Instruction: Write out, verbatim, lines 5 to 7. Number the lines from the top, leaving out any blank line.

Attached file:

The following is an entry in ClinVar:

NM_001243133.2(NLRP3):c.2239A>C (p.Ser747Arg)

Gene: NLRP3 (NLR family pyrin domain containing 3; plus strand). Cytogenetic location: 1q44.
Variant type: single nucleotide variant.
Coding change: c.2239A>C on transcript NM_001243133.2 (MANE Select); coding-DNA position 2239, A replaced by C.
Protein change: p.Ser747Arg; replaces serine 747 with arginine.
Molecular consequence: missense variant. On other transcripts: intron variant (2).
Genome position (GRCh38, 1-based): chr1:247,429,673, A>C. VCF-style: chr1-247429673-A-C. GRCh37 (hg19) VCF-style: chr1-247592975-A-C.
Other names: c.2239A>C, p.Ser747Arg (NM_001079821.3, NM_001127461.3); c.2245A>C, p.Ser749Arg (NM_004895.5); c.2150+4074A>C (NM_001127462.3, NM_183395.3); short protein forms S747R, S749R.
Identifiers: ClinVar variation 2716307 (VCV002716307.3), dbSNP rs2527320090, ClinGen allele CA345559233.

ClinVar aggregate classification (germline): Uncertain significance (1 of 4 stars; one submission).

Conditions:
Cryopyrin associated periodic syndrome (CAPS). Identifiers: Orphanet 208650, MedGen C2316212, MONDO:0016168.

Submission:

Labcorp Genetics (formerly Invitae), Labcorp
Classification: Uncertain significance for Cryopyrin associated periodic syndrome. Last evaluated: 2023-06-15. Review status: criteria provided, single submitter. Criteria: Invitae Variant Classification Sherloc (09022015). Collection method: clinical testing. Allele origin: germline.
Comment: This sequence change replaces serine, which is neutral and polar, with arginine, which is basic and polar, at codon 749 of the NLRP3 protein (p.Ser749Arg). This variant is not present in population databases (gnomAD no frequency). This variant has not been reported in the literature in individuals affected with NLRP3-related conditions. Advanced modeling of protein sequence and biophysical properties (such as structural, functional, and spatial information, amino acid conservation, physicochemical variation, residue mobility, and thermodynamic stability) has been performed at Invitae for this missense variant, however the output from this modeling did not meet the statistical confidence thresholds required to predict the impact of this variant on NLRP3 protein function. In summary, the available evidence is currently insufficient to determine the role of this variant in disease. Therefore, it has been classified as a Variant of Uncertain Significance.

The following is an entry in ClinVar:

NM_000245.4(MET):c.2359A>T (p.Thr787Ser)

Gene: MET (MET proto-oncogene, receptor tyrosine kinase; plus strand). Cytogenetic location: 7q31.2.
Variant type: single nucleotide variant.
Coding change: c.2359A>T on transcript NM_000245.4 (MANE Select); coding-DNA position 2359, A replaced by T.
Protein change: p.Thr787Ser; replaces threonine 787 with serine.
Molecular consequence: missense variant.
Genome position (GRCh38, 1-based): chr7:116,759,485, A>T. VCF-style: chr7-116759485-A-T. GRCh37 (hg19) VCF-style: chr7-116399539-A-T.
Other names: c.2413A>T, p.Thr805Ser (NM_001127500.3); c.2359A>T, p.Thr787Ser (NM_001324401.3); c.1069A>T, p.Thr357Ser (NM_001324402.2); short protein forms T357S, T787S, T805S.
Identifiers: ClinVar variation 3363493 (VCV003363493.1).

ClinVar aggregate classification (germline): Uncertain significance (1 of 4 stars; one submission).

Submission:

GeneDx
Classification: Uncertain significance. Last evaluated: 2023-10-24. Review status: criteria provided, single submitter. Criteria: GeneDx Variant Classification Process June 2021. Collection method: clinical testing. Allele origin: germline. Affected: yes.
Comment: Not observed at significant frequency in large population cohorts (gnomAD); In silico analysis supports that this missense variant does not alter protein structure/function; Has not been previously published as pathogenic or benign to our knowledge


Coding change: c.2239A>C on transcript NM_001243133.2 (MANE Select); coding-DNA position 2239, A replaced by C.
Protein change: p.Ser747Arg; replaces serine 747 with arginine.
Molecular consequence: missense variant. On other transcripts: intron variant (2).